Amy’s heart slowed down from the race to church, and she settled her hands in her lap as the pastor, Mr. Palmer, began his Sunday sermon.
Despite her best intentions, Amy’s mind drifted to her latest novel. Like her other self, the famous mystery author E. D. Burton, her mind was always filled with murder and mayhem. In her most recent work, she was stymied by the last red herring she’d thrown into the mix. She needed some guidance and knew exactly what research book would help, but she’d been unable to find a copy anywhere in Bath. Or even in London when she’d made the trek there to search for the tome.
Mr. Palmer was finishing up his sermon when Amy realized she’d spent the entire time dwelling on her story and hadn’t heard a word the man had said. She made a quick apology to God as the congregation stood and sang the last hymn.
“Good heavens, Amy, are you aware that you are wearing two different shoes?” Aunt Margaret pointed to Amy’s feet as the last note was sung.
“Yes, I know, Aunt, but they are actually the same shoes, just different colors. I purposely bought them that way in case something like this happened.”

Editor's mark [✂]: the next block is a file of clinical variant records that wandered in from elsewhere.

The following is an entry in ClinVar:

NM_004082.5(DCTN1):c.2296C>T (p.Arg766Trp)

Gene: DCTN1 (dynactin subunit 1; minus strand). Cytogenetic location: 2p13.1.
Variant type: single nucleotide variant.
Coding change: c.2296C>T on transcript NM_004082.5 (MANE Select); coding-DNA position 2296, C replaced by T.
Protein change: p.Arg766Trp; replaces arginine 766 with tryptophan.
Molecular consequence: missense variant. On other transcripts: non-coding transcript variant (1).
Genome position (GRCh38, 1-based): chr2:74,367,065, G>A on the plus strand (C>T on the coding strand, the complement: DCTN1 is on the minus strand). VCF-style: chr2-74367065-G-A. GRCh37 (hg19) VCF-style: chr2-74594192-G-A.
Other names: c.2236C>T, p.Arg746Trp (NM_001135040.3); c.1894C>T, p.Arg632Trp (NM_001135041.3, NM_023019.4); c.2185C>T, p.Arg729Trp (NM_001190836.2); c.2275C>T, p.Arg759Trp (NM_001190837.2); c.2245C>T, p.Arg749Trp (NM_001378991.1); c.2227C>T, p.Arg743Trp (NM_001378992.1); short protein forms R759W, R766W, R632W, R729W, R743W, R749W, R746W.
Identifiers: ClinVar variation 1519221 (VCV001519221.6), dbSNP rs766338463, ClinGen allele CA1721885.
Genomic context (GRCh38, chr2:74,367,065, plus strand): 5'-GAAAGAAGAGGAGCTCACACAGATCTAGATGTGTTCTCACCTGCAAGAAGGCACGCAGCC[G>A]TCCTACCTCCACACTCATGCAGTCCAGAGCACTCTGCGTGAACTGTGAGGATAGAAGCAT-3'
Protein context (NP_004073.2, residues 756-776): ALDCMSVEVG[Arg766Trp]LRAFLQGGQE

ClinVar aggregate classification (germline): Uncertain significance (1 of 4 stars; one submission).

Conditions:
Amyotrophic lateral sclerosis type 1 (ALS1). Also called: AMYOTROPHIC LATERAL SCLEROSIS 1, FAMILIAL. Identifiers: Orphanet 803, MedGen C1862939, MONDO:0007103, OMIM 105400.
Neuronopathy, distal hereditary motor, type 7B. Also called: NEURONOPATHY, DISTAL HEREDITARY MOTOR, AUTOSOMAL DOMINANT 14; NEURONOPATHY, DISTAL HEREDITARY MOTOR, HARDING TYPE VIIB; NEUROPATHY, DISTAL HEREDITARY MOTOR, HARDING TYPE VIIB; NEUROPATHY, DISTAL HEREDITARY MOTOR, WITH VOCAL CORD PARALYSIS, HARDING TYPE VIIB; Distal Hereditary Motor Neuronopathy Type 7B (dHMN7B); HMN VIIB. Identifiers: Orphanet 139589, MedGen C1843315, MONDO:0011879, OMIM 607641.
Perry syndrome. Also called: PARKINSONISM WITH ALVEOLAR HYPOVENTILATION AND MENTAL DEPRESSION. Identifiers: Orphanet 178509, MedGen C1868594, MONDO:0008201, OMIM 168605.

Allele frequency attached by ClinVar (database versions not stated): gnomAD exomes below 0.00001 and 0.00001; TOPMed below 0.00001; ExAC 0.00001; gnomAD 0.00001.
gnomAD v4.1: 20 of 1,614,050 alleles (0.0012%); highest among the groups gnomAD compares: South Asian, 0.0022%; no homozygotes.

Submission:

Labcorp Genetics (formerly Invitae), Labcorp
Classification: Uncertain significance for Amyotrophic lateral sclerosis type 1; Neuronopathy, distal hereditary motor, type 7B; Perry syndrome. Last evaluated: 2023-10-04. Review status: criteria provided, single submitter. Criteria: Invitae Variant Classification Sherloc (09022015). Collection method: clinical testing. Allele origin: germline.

“Something like what happened?” Aunt Margaret smiled and nodded at the pastor as they made their way out of the church and down the steps.
“That I can find only one shoe when it is time to leave the house.” She did try to be more organized and had often thought of hiring someone to just help her keep track of … well … herself. But her last lady’s maid had left the year before to marry, and Amy never seemed to find the time to interview new candidates for the job.
Aunt Margaret, younger sister of Amy’s father, had practically raised her once Lady Winchester passed away of an ague when Amy was ten years old. Aunt Margaret had only been Amy’s present age, five and twenty, when her role as surrogate mother began. As much as they loved each other, Amy and Aunt Margaret could not have been more different.
While her aunt was willowy and above average in height for a woman, with ordinary yet lovely features, straight brown hair, and a gait that caused her to almost glide rather than walk, Amy was of less than medium height, and while not plump, she certainly possessed enough curves to fill out her clothes. Her always-in-disarray curly auburn hair and hazel eyes had come to her from her Scottish mother, as had the light freckles peppering her cheeks.